Bob Gourley

Bob Gourley is co-founder and CTO of OODA LLC, a cybersecurity and artificial intelligence consultancy. Gourley is publisher of CTOvision and OODAloop, and the author of the bestselling book The Cyber Threat. Named as one of InfoWorld’s top 25 CTO for 2007, Gourley has served as the CTO for the U.S. Defense Intelligence Agency.

This article is by Featured Blogger Bob Gourley from his CTOvision column. Republished with the author’s permission. 

From the 1930s to 1950s (far too long) the medical community just would not wake up to the fact that cigarettes could cause harm (see More Doctors Smoke Camels). Why did they stick with this misperception for so long? When so many good people come to the wrong conclusion it probably means some deeply human cognitive biases are at play. Most people have a long studied desire to prefer the status quo. If this is what was always thought, why think differently? 

They are not the only groups of humans to stay anchored to old ways. For years nutritionists believed that all calories in food are the same, including all forms of sugar. This led to the conclusion that we might want to watch calories overall but sugar is great. Now that obesity is an epidemic and diabetes the fastest growing disease in the world, most professionals realize that too much sugar is bad. But even after it was discovered that Harvard medical researchers were paid to lie in studies about sugar, humanity is still almost totally ignoring this topic. Clearly there are cognitive bias issues here too. 

The technology community is not immune to getting stuck with an opinion and not wanting to shift, even in the face of evidence. One of the big ones is that you need to use a personal VPN. 

In 2010 it was good advice to recommend a VPN for personal use. But in my view, any technologist or security professional recommending that now should be ashamed for not keeping up with the enormous changes in technology over the last decade. 

The rest of this post will dive a little deeper into the topic. 

To summarize up front: For almost every use case, the only reason to use a VPN is if you are using one provided by a business that requires you to use it to access corporate resources. You do not need a VPN for your home or small business use, even when using public WiFi. Personal VPNs just don’t add value to your security posture.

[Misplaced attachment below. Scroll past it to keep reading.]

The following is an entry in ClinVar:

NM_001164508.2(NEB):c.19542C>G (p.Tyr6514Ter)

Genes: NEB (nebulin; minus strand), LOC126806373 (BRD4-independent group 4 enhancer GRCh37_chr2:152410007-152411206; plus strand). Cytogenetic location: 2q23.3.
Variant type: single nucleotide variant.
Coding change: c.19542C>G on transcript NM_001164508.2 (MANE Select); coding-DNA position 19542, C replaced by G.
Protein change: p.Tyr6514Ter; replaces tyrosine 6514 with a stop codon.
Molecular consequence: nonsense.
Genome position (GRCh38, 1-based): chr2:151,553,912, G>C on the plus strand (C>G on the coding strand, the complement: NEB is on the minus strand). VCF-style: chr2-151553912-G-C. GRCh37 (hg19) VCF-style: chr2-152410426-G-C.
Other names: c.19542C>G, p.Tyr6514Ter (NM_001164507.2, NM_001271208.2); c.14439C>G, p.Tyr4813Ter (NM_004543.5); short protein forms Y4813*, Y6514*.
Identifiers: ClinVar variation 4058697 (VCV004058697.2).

What Some Of The Experts Saying About VPNs: 

A sponsored piece at CNN says “A VPN is vital when working from home“. This piece, written in the form of a CNN article but apparently paid for by a VPN provider, claims that data that flows from your computer to the Internet is open and accessible to anyone who can intercept it (this statement is false). They also say that without a VPN, anyone with the right tools can intercept passwords, banking information and everything else you transmit (this is also a false statement). 

CNET tells us that “Anyone who wants to protect their privacy and security online should use a VPN.” This myth is all over the place, especially on sites where companies that provide personal VPN services advertise. 

Gizmodo asserts that: “The benefits of virtual private networks, or VPNs, are well-documented: They keep you safer on public wi-fi ” This may have been true in 2010, but the technology of the Internet changed when Gizmodo wasn’t watching. 

Norton explains that: “The encryption and anonymity that a VPN provides helps protect your online activities: sending emails, shopping online, or paying bills.” Another 10 year old view.